How I Bombed a Sure-Thing Interview
Mistake No 1: I couldn't describe myselfYou'd think I'd know myself, since I am myself. Yet for some reason, when that question emerged in the interview, I froze and struggled to think of any identifying features that might set me apart. Avoid this mistake by drafting an elevator pitch that sums up who you are as a professional and as a human being. Here are a few good examples to start with. Just add your own details and a life experience or two:
Don’t talk about your current job or your husband (that was my mistake). Instead, tell a clear, compelling story that highlights significant experiences in your life that led you to the moment when you’re sitting in front of the interviewer answering this question. If you can creatively incorporate some personal history and humor, all the better.
"For the past 15 years, I was a supervisor at ABC Manufacturing. You might wonder why I want to move into sales at this stage in my career, but much of my time has been spent negotiating with vendors and meeting with CEOs. Although the industries might be different, the skills are the same."
"I just received my B.A. in marketing with a 3.9 GPA. My courses in account management give me a strong foundation to begin my career with XYZ company, and I'm excited to learn from the industry leaders here." (Examples from CNN.)
Mistake No. 2: I did the hard prep, but not the easy prepWhen I sat down to interview for this social media position at a large radio company, I had statistics, figures and ideas for growth for the social media of the company I was interviewing with—and I was excited to share my ideas. But during our small chit chat and socializing, it became clear that I hadn't actually listened to the radio station. When it comes to interview preparation, start small and build up. Play around on the company website. Test out their products (if applicable) and talk about the pros and cons of the company with a close friend. Prepare a small summary about what the company does and who their primary market is—and then get some experience with that primary market by role-playing as a customer.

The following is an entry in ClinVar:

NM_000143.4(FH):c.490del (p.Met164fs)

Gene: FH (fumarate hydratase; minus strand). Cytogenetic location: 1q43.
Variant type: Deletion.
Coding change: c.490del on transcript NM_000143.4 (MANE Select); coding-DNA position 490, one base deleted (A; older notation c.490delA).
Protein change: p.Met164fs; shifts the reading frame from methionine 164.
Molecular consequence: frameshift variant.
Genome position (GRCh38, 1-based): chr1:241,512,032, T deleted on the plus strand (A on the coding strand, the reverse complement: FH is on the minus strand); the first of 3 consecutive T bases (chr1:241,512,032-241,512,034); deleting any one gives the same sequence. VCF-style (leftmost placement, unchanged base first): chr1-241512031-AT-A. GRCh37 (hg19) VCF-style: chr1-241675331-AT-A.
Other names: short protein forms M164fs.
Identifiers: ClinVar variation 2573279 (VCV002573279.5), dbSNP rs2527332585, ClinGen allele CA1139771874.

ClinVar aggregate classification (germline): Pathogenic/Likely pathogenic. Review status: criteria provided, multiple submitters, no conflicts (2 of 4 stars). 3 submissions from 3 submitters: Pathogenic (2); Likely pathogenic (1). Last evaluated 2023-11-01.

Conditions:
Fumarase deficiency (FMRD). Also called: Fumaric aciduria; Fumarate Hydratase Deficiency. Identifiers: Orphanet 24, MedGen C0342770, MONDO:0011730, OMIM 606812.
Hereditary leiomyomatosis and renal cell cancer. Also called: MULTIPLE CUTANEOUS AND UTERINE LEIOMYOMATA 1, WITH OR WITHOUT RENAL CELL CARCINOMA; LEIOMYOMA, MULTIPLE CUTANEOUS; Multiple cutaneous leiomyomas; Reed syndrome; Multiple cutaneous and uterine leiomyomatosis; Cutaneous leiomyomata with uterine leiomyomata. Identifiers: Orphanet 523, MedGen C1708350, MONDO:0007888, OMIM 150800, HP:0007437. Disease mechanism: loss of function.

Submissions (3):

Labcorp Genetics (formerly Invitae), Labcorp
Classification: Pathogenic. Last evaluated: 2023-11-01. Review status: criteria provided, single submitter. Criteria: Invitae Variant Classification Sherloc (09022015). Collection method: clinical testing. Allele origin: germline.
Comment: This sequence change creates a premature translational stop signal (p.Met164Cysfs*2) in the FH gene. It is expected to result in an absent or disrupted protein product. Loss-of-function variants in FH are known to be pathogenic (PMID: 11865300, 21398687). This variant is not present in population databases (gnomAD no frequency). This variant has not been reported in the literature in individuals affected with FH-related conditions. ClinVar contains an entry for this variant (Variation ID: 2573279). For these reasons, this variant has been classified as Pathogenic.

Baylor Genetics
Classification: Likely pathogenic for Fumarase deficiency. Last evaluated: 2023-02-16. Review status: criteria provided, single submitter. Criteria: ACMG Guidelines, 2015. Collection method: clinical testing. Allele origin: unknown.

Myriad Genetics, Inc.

Mistake No. 3: I wasn’t a smooth playerHopefully you’ve gotten beyond feeling super-nervous midway through the interview. But even if you are comfortable, there’s still an ultimate interviewee level known as the “smooth player.” No, this is not someone who brings baked goods to the interview. Smooth players are confident and put-together interview candidates who ask game-changing questions like, "If you were forced to say yes or no to hiring me right now, what would be your biggest hesitation in offering me this position?” and “Can you offer me a tour of the office?” Smooth players do not awkwardly shake hands and thank the interviewer for their time. When the end of the interview approaches, assess how you think you did. If you feel strongly that you’re still the prime candidate, ask any one of the following analytical questions (or more, if appropriate) to be seen as a slick character:
- "May I have a tour of the office?"
- "If you were forced to say yes or no to hiring me right now, what would be your biggest hesitation in offering me this position?"
- "May I ask why you are interested in me for this position?"
- "What are the most important characteristics you are looking for in the person you plan to hire for this position?"